FOR some time now, the Punjab district of Kasur has been the go-to place for anyone wanting to create an example in law-and-order turnaround. Prime Minster Imran Khan took up the challenge when, a couple of months back, he promised to turn the Kasur police into a model force. Since then, the reform-focused police command in the district has notched up some encouraging initial successes. The complaint redress percentage has jumped from an abysmal 19.4 to 78.14, according to a report based on police performance in the two months after the capture of an alleged serial rapist-killer on Oct 2. The jump in itself makes it clear how desperate the police were for a boost in quality. Under trying conditions, the force has also returned to some basic requirements of good policing. The report on police performance says that the force has prepared the profiles of 3,000 ‘known bad characters’ allegedly linked to sexual offences — the number once again, prima facie, advocating vigilance and policing of the highest order.
If it was the cases of serial rape of children and alleged child pornography rackets that drew attention to Kasur, the focus must remain there until a better system to tackle the menace of crime is in place. Public concerns have been met with assurances and some practical steps such as a bigger presence of the Child Protection Bureau in the district. The model police the prime minister envisaged, however, are yet to arrive. The material and human resources which were to be provided for a better functioning of the 20 Kasur police stations are stuck up somewhere on the way, one major reason being the constant reshuffling in provincial police ranks. A request by Kasur for 87 sub-inspectors and assistant sub-inspectors was refused by other districts. They said they could hardly spare any officers when they had not enough to effectively see to their own operations. For the prime minister’s model to take shape, resources will have to be created and groomed afresh.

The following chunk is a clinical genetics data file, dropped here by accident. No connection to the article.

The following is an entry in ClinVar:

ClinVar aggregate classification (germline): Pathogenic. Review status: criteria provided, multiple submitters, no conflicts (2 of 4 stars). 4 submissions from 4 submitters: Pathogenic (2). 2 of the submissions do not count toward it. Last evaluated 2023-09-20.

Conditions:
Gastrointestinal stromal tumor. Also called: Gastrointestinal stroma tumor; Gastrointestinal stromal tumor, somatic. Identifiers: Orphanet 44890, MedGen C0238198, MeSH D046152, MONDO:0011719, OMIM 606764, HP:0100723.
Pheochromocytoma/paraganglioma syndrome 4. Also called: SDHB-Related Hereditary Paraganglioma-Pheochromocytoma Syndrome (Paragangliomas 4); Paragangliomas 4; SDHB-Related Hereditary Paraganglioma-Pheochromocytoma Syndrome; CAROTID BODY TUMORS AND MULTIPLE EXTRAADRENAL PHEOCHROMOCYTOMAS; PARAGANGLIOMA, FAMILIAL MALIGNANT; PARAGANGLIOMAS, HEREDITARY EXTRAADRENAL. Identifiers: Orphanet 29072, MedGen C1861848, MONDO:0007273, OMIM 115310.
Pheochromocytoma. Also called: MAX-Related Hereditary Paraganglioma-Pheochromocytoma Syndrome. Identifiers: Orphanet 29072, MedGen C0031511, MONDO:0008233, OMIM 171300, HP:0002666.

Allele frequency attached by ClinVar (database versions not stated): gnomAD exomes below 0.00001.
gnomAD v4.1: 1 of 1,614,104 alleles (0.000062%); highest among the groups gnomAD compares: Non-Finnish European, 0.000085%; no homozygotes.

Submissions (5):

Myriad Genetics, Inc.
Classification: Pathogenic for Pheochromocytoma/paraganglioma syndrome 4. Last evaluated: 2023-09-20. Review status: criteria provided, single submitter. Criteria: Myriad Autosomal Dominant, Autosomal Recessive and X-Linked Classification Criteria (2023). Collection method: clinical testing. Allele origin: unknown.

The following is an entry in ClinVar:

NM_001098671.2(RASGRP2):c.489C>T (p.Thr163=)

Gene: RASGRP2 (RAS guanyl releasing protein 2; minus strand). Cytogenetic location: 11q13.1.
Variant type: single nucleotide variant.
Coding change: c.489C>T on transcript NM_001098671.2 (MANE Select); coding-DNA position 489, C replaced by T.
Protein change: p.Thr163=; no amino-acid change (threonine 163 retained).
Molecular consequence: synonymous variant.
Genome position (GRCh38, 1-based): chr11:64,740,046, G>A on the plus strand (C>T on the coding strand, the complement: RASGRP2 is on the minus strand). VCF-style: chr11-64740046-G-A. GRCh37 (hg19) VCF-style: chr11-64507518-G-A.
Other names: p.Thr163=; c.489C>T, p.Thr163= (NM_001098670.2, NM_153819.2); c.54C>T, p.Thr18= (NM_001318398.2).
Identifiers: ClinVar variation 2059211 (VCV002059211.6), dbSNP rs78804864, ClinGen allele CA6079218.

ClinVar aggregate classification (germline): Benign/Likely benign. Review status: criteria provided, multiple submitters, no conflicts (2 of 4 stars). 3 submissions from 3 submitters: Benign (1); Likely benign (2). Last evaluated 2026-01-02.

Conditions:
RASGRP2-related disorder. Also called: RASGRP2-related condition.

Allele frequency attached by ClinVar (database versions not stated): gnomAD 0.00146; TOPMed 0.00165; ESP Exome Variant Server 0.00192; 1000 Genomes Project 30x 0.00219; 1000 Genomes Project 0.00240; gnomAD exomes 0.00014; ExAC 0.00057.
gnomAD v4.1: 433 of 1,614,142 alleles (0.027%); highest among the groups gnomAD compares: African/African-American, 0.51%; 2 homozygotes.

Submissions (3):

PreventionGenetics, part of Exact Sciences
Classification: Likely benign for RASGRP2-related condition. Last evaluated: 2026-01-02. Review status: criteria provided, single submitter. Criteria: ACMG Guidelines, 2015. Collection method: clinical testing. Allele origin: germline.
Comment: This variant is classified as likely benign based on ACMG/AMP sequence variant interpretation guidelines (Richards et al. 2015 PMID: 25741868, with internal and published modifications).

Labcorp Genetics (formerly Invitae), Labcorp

Published in Dawn, December 10th, 2019